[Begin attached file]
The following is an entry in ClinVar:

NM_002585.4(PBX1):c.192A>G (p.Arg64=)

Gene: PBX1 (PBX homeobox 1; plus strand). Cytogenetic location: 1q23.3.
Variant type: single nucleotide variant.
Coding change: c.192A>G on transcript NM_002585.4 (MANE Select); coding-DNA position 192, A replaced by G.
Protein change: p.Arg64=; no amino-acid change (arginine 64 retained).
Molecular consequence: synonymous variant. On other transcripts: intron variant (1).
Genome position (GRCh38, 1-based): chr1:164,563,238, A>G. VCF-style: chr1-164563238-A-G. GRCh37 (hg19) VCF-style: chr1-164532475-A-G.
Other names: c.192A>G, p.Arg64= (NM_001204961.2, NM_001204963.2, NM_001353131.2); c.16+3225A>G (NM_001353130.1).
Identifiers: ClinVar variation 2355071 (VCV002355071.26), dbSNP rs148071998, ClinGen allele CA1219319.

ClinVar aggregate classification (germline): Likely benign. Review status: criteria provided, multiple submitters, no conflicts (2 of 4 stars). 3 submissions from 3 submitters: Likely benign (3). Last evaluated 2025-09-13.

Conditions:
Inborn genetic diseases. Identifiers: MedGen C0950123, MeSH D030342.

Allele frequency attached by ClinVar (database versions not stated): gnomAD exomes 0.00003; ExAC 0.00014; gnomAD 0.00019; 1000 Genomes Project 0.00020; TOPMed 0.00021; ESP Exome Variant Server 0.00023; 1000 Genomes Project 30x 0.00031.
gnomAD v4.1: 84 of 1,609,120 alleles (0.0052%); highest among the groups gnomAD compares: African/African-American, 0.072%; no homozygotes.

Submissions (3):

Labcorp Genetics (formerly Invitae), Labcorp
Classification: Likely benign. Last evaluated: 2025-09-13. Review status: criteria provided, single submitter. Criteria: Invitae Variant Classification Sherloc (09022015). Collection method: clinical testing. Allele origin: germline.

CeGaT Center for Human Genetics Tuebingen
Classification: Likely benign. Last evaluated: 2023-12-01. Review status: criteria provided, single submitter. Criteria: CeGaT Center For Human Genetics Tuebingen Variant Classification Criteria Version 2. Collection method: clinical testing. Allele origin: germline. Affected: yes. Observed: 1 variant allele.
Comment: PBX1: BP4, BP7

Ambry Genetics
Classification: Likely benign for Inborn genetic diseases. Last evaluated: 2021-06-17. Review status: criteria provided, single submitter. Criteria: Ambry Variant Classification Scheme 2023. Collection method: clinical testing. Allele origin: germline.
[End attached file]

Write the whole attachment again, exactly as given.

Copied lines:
The following is an entry in ClinVar:

NM_002585.4(PBX1):c.192A>G (p.Arg64=)

Gene: PBX1 (PBX homeobox 1; plus strand). Cytogenetic location: 1q23.3.
Variant type: single nucleotide variant.
Coding change: c.192A>G on transcript NM_002585.4 (MANE Select); coding-DNA position 192, A replaced by G.
Protein change: p.Arg64=; no amino-acid change (arginine 64 retained).
Molecular consequence: synonymous variant. On other transcripts: intron variant (1).
Genome position (GRCh38, 1-based): chr1:164,563,238, A>G. VCF-style: chr1-164563238-A-G. GRCh37 (hg19) VCF-style: chr1-164532475-A-G.
Other names: c.192A>G, p.Arg64= (NM_001204961.2, NM_001204963.2, NM_001353131.2); c.16+3225A>G (NM_001353130.1).
Identifiers: ClinVar variation 2355071 (VCV002355071.26), dbSNP rs148071998, ClinGen allele CA1219319.

ClinVar aggregate classification (germline): Likely benign. Review status: criteria provided, multiple submitters, no conflicts (2 of 4 stars). 3 submissions from 3 submitters: Likely benign (3). Last evaluated 2025-09-13.

Conditions:
Inborn genetic diseases. Identifiers: MedGen C0950123, MeSH D030342.

Allele frequency attached by ClinVar (database versions not stated): gnomAD exomes 0.00003; ExAC 0.00014; gnomAD 0.00019; 1000 Genomes Project 0.00020; TOPMed 0.00021; ESP Exome Variant Server 0.00023; 1000 Genomes Project 30x 0.00031.
gnomAD v4.1: 84 of 1,609,120 alleles (0.0052%); highest among the groups gnomAD compares: African/African-American, 0.072%; no homozygotes.

Submissions (3):

Labcorp Genetics (formerly Invitae), Labcorp
Classification: Likely benign. Last evaluated: 2025-09-13. Review status: criteria provided, single submitter. Criteria: Invitae Variant Classification Sherloc (09022015). Collection method: clinical testing. Allele origin: germline.

CeGaT Center for Human Genetics Tuebingen
Classification: Likely benign. Last evaluated: 2023-12-01. Review status: criteria provided, single submitter. Criteria: CeGaT Center For Human Genetics Tuebingen Variant Classification Criteria Version 2. Collection method: clinical testing. Allele origin: germline. Affected: yes. Observed: 1 variant allele.
Comment: PBX1: BP4, BP7

Ambry Genetics
Classification: Likely benign for Inborn genetic diseases. Last evaluated: 2021-06-17. Review status: criteria provided, single submitter. Criteria: Ambry Variant Classification Scheme 2023. Collection method: clinical testing. Allele origin: germline.